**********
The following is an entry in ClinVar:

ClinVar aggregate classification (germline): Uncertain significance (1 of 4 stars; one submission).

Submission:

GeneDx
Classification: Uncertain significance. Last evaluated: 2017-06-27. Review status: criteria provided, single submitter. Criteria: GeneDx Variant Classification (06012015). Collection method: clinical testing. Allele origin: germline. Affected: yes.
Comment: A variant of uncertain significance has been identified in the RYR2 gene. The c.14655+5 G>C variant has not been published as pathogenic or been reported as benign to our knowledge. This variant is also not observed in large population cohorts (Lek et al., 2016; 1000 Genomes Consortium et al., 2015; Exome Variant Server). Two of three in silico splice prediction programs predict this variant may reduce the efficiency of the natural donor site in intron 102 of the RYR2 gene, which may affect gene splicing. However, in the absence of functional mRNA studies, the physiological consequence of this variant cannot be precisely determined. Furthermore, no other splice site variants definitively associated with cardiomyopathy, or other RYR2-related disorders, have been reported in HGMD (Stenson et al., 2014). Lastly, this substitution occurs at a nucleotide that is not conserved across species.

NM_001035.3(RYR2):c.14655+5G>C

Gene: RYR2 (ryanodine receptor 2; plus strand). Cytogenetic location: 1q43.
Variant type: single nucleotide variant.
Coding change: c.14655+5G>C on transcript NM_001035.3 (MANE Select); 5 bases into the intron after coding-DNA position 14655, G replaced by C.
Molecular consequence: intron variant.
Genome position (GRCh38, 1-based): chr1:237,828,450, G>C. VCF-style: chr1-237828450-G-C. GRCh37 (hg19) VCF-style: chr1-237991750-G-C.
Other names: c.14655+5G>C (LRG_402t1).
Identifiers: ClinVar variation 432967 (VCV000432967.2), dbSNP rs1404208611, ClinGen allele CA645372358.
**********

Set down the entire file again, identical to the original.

The following is an entry in ClinVar:

ClinVar aggregate classification (germline): Uncertain significance (1 of 4 stars; one submission).

Submission:

GeneDx
Classification: Uncertain significance. Last evaluated: 2017-06-27. Review status: criteria provided, single submitter. Criteria: GeneDx Variant Classification (06012015). Collection method: clinical testing. Allele origin: germline. Affected: yes.
Comment: A variant of uncertain significance has been identified in the RYR2 gene. The c.14655+5 G>C variant has not been published as pathogenic or been reported as benign to our knowledge. This variant is also not observed in large population cohorts (Lek et al., 2016; 1000 Genomes Consortium et al., 2015; Exome Variant Server). Two of three in silico splice prediction programs predict this variant may reduce the efficiency of the natural donor site in intron 102 of the RYR2 gene, which may affect gene splicing. However, in the absence of functional mRNA studies, the physiological consequence of this variant cannot be precisely determined. Furthermore, no other splice site variants definitively associated with cardiomyopathy, or other RYR2-related disorders, have been reported in HGMD (Stenson et al., 2014). Lastly, this substitution occurs at a nucleotide that is not conserved across species.

NM_001035.3(RYR2):c.14655+5G>C

Gene: RYR2 (ryanodine receptor 2; plus strand). Cytogenetic location: 1q43.
Variant type: single nucleotide variant.
Coding change: c.14655+5G>C on transcript NM_001035.3 (MANE Select); 5 bases into the intron after coding-DNA position 14655, G replaced by C.
Molecular consequence: intron variant.
Genome position (GRCh38, 1-based): chr1:237,828,450, G>C. VCF-style: chr1-237828450-G-C. GRCh37 (hg19) VCF-style: chr1-237991750-G-C.
Other names: c.14655+5G>C (LRG_402t1).
Identifiers: ClinVar variation 432967 (VCV000432967.2), dbSNP rs1404208611, ClinGen allele CA645372358.